TRUE OR…? Meet The Ancient Site Where The World Was Supposed To End


This still, green jungle is awe-inspiring and vaguely terrifying. There’s a temptation to walk quietly, whisper. It seems to possess knowledge

and power far greater than ours. At its centre is the magical Maya city of Palenque, wreathed with doomsday conspiracy theories, witness

to an ancient, erudite culture.

While Europe endured its Dark Ages, the Maya were excelling as a civilisation, practising astronomy, developing an intricate number

system, building sophisticated pyramids using advanced engineering and architectural methods, decorating them with artworks of style and


The intricacy of their calendar and culture spawned a New Age mysticism called Mayanism, prompting thousands of adherents to converge

on Palenque and other Maya sites on December 21, 2012. They believed this number the end date of a 5126-year-long cycle in the

Mesoamerican long count calendar heralded a cataclysmic event.


It was thought that Armageddon was nigh, though there was nothing in Mayan literature to suggest this. At Palenque, they set up a great

rainbow circle “hum”, milled around then went home when nothing happened.

We may scoff but there is indeed something eerie about these pyramids and limestone monuments in the Chiapas jungle, which is still one

moment, the next, shuddering with the guttural laments of howler monkeys.

Palenque’s ruins – including the Temple of Inscriptions, Temple of the Cross group, Red Queen and Skull and the Palace complex are

enormous and yet they amount to only a fraction of a powerful Maya city, once called Lakamha, a place of great waters.

About 1400 documented structures are scattered through 1780 hectares of ravenous jungle. More than 90 per cent of Palenque is yet to be

excavated. With an annual average rainfall of four metres, untended buildings are quickly overtaken by the jungle. The giant pyramids, now

world heritage-listed, were once covered with red and blue-painted stucco, glowing like jewels in the jungle.

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We have made the arduous road trip from the “Pueblo Magico” (magical village) Maya town of San Cristobel in Mexico’s central highlands

to Palenque in the lush basin of Chiapas’s Usumacinta River. The city was once the capital of a powerful Maya dynasty that ruled swathes

of what are today the states of Chiapas and Tabasco. It’s been a 4am start to avoid the revolutionary Zapatista’s roadblocks.

Palenque is one of Mesoamerica’s most important archaeological sites, dating from 226BC to 900AD. Its treasures the finest architecture,

sculptures, frescoes and carvings the Maya produced hold the key to an advanced civilisation about which we are still learning. Most

valuable of all, the Maya glyphic inscriptions have allowed archaeologists to unlock mysteries of the Maya dynasties, their belief systems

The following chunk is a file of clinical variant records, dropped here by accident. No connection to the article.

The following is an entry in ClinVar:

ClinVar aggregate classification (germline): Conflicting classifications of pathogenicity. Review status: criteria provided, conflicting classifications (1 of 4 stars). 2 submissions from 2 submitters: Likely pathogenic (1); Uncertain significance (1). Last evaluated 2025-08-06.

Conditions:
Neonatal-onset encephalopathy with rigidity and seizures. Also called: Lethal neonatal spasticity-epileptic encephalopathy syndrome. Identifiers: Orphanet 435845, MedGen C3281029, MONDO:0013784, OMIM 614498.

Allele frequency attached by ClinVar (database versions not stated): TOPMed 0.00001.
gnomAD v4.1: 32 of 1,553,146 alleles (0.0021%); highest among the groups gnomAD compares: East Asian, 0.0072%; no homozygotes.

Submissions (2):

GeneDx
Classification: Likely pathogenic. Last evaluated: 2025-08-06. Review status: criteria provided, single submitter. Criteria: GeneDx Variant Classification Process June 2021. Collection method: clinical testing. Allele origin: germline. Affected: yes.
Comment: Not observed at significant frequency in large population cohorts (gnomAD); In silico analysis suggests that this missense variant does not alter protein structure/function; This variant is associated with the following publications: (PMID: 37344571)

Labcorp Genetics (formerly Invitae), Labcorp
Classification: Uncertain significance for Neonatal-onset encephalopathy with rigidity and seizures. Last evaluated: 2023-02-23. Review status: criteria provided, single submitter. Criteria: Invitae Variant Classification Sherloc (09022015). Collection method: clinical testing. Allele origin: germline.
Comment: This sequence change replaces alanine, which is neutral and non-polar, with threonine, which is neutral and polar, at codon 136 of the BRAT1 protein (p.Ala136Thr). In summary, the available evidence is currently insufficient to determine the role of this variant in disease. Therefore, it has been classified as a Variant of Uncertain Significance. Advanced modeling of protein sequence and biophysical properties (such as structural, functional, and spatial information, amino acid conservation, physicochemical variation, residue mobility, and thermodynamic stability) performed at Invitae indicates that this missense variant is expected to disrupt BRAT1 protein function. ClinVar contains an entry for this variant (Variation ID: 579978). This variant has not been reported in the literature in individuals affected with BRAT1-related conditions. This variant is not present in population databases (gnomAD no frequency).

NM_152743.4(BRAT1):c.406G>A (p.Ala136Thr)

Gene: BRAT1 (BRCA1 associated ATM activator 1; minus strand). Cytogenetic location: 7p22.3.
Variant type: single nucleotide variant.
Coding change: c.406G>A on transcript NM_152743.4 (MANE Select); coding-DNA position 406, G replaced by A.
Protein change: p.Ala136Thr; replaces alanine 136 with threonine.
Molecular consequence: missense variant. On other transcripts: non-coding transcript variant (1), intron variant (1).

and culture.

A Spaniard, Father Pedro Lorenzo de la Nada first came upon the stone city in 1567. He named it Palenque, meaning fortification in

Spanish. But it was Mexican archaeologist Alberto Ruz Lhuillier who discovered the burial tomb of the Maya king, Pakal the Great in 1952

the American equivalent of Tutankhamun’s tomb.


This began the process of understanding the world of the ancient Maya. Other royal and noble tombs have been discovered through

archaeologists still search for the tomb of Pakal the Great’s son, K’inich Kan Bahlam.

We have already seen the recreated sarcophagus of the late classic Maya King Pakal in Mexico City’s National Museum of Anthropology,

containing the king himself and his striking jade funerary mask with shell, mother of pearl and obsidian eyes. His clubfoot was possibly the

product of incest practised by the Maya to protect the royal line.

The original, elaborately carved sarcophagus, built before the stepped pyramid was constructed and weighing 22 tonnes, remains inside

the Temple of Inscriptions. To prevent the collapse of the tomb due to the pyramid’s immense weight, Maya architects built a sophisticated

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hut-shaped chamber using cross vaulting and recessed buttresses. The temple’s interior panels bearing the glyphic are now 70 per cent

deciphered, yielding valuable information about this important figure.

The sarcophagus fed the frenzy of Mayanism with hypotheses that ancient astronauts, welcomed as gods, imparted the knowledge of

ancient civilisations.

In 1968, Erich von Daniken’s bestseller Chariots of the Gods? presented Pakal as one of these ancient astronauts deified by the Maya.

Others were pretty sure that Pakal’s sarcophagus was a spaceship.

Our excellent guide, Francisco Anaya, takes us into the Palace complex, one of the most complex Maya architectural structures. This was

a royal residence and court, richly decorated. Set on a 10-metre platform, there are internal courtyards and galleries with vaulted ceilings

and a square, four-storey tower.

The city’s water system deployed advanced hydraulic engineering to enable water to reach the palace upper level. We are fortunate to visit

Francisco tells us the palace will soon close to the public. Palenque is evidence of both our human frailty and our determination to survive.

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